Transforming the Teacher: Examining Personal Transformations of Faculty Redesigning Courses from Face-to-Face to Online


  • Katherine L. Terras University of North Dakota


transformative learning theory, online teaching, face-to-face, adult learning


This study investigated faculty’s personal transformations when redesigning face-to-face courses for online delivery.  The transformative learning theory provided a rich context for ascertaining transformed frames of reference.  Eight mid to late career faculty from a college of education participated.  Qualitative methods were employed, with data collected using semi-structured interviews and inductively analyzed for themes.  Findings revealed two frames of reference about online teaching and learning were transformed while one remained intact.  A transformed frame of reference was that quality learning can be achieved online, thus it is not inferior to face-to-face instruction.  Second, faculty’s self-identity as an exemplary, face-to-face teacher was transformed, as they identified the need for increased organization and detail.  Faculty’s frame of reference not transformed was that pedagogy is at the forefront of decision-making, not technology.  Implications are that challenging experiences can be provocations for growth and that pedagogy can remain constant across the two environments.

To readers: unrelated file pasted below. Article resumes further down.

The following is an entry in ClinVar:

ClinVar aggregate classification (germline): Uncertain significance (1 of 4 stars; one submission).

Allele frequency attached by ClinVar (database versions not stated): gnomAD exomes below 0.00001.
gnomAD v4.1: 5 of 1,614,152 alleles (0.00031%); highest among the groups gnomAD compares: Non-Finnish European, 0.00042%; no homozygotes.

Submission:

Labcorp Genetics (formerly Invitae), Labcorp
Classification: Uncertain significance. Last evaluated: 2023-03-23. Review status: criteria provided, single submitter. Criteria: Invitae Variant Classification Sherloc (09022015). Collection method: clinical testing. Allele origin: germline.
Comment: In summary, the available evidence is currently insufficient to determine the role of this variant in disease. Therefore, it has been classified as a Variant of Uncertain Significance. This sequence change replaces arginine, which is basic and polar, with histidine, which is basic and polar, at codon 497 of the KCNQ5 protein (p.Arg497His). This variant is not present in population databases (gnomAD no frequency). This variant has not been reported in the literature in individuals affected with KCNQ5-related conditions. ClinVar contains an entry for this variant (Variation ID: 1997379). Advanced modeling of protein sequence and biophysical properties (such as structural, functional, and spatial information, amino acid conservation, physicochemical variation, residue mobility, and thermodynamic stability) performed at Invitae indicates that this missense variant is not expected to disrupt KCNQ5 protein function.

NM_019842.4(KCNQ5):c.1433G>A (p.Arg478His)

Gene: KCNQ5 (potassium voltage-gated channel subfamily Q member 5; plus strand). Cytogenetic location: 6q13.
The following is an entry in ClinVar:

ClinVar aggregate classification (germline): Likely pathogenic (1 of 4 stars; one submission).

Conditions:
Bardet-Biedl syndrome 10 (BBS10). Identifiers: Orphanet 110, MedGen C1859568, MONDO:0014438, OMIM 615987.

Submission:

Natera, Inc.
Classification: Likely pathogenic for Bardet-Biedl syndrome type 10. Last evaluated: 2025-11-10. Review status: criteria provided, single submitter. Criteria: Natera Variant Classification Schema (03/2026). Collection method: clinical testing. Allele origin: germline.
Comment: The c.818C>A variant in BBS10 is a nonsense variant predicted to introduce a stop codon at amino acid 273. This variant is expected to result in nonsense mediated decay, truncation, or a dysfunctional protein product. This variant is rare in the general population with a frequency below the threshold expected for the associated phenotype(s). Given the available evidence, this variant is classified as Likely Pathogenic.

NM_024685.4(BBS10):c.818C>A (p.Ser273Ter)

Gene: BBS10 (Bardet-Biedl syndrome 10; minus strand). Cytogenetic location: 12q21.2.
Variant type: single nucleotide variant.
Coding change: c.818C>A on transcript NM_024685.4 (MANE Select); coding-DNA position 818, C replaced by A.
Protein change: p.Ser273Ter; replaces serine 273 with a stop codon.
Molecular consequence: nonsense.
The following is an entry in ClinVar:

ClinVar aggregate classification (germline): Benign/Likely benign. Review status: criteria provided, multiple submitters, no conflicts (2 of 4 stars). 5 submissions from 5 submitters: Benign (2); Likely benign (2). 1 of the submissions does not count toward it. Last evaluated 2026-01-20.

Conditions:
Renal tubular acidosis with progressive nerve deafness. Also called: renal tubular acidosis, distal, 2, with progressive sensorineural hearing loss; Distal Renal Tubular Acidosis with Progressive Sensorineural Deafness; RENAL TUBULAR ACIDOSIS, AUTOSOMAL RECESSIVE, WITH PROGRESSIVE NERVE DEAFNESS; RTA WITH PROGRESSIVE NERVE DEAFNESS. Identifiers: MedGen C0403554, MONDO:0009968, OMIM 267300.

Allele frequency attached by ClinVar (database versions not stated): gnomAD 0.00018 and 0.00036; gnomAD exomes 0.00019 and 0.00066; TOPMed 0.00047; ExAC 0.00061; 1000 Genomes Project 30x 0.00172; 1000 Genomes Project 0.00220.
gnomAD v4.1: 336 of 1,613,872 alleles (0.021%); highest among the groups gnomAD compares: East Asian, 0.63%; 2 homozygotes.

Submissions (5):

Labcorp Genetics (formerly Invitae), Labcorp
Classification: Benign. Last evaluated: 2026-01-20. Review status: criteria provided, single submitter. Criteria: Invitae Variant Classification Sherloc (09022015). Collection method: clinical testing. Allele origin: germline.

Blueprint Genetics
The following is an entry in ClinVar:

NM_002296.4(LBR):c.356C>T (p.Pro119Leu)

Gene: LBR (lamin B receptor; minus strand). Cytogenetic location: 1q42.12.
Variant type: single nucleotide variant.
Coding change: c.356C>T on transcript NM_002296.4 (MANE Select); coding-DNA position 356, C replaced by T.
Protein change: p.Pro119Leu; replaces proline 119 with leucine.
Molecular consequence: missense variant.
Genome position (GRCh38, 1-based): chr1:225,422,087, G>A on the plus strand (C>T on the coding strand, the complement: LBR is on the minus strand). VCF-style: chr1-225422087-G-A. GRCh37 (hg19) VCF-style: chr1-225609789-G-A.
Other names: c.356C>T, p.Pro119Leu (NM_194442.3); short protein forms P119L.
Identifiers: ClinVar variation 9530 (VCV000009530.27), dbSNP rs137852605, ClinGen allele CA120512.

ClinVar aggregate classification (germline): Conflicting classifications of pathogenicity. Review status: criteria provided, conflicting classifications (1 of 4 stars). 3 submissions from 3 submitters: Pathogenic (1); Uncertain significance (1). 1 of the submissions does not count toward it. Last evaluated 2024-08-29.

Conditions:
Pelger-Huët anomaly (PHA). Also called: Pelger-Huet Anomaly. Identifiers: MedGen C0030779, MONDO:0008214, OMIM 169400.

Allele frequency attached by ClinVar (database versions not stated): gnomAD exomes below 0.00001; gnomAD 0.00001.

Author Biography

Katherine L. Terras, University of North Dakota

Katherine Terras is an Associate Professor in the Special Education program.  Her areas of expertise include emotional and behavioral disorders, applied behavior analysis, and assessment.



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